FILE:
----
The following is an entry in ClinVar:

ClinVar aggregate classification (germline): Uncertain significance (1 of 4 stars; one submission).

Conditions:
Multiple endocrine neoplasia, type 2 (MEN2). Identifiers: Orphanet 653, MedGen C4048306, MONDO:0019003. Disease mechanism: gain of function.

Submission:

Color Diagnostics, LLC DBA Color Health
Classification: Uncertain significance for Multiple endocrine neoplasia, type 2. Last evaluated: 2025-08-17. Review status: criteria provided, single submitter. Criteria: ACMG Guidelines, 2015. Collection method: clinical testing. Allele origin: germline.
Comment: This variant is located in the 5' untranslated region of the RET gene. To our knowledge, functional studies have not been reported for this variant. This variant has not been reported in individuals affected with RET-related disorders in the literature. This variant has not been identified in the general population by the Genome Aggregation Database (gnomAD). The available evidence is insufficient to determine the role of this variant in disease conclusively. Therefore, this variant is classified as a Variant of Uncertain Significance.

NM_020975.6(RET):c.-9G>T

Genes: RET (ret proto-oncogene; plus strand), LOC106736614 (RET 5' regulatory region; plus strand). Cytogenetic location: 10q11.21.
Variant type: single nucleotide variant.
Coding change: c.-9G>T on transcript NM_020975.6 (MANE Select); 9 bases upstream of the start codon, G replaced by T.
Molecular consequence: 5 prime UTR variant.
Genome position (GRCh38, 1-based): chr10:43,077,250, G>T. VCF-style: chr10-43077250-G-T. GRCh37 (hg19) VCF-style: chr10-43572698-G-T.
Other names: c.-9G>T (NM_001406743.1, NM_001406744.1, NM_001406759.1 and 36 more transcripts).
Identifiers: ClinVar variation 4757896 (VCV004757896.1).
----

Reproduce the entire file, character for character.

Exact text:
The following is an entry in ClinVar:

ClinVar aggregate classification (germline): Uncertain significance (1 of 4 stars; one submission).

Conditions:
Multiple endocrine neoplasia, type 2 (MEN2). Identifiers: Orphanet 653, MedGen C4048306, MONDO:0019003. Disease mechanism: gain of function.

Submission:

Color Diagnostics, LLC DBA Color Health
Classification: Uncertain significance for Multiple endocrine neoplasia, type 2. Last evaluated: 2025-08-17. Review status: criteria provided, single submitter. Criteria: ACMG Guidelines, 2015. Collection method: clinical testing. Allele origin: germline.
Comment: This variant is located in the 5' untranslated region of the RET gene. To our knowledge, functional studies have not been reported for this variant. This variant has not been reported in individuals affected with RET-related disorders in the literature. This variant has not been identified in the general population by the Genome Aggregation Database (gnomAD). The available evidence is insufficient to determine the role of this variant in disease conclusively. Therefore, this variant is classified as a Variant of Uncertain Significance.

NM_020975.6(RET):c.-9G>T

Genes: RET (ret proto-oncogene; plus strand), LOC106736614 (RET 5' regulatory region; plus strand). Cytogenetic location: 10q11.21.
Variant type: single nucleotide variant.
Coding change: c.-9G>T on transcript NM_020975.6 (MANE Select); 9 bases upstream of the start codon, G replaced by T.
Molecular consequence: 5 prime UTR variant.
Genome position (GRCh38, 1-based): chr10:43,077,250, G>T. VCF-style: chr10-43077250-G-T. GRCh37 (hg19) VCF-style: chr10-43572698-G-T.
Other names: c.-9G>T (NM_001406743.1, NM_001406744.1, NM_001406759.1 and 36 more transcripts).
Identifiers: ClinVar variation 4757896 (VCV004757896.1).